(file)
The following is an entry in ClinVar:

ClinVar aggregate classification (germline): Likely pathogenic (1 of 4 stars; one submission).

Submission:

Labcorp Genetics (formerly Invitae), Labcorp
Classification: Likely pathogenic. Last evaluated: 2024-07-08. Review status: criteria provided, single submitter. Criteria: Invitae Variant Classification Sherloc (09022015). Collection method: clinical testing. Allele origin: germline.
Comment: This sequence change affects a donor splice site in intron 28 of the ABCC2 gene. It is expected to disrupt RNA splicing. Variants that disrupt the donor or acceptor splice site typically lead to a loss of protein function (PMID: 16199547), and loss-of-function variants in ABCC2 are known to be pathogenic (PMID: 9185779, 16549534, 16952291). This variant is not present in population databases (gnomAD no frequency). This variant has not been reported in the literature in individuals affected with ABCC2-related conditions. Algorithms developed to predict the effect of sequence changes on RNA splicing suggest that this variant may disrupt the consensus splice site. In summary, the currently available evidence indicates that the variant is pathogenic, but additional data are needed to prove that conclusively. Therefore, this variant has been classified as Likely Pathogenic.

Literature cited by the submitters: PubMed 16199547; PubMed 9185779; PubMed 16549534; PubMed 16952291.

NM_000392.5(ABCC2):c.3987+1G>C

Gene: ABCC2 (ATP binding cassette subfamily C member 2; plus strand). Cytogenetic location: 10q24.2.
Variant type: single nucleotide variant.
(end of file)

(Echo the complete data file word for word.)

The following is an entry in ClinVar:

ClinVar aggregate classification (germline): Likely pathogenic (1 of 4 stars; one submission).

Submission:

Labcorp Genetics (formerly Invitae), Labcorp
Classification: Likely pathogenic. Last evaluated: 2024-07-08. Review status: criteria provided, single submitter. Criteria: Invitae Variant Classification Sherloc (09022015). Collection method: clinical testing. Allele origin: germline.
Comment: This sequence change affects a donor splice site in intron 28 of the ABCC2 gene. It is expected to disrupt RNA splicing. Variants that disrupt the donor or acceptor splice site typically lead to a loss of protein function (PMID: 16199547), and loss-of-function variants in ABCC2 are known to be pathogenic (PMID: 9185779, 16549534, 16952291). This variant is not present in population databases (gnomAD no frequency). This variant has not been reported in the literature in individuals affected with ABCC2-related conditions. Algorithms developed to predict the effect of sequence changes on RNA splicing suggest that this variant may disrupt the consensus splice site. In summary, the currently available evidence indicates that the variant is pathogenic, but additional data are needed to prove that conclusively. Therefore, this variant has been classified as Likely Pathogenic.

Literature cited by the submitters: PubMed 16199547; PubMed 9185779; PubMed 16549534; PubMed 16952291.

NM_000392.5(ABCC2):c.3987+1G>C

Gene: ABCC2 (ATP binding cassette subfamily C member 2; plus strand). Cytogenetic location: 10q24.2.
Variant type: single nucleotide variant.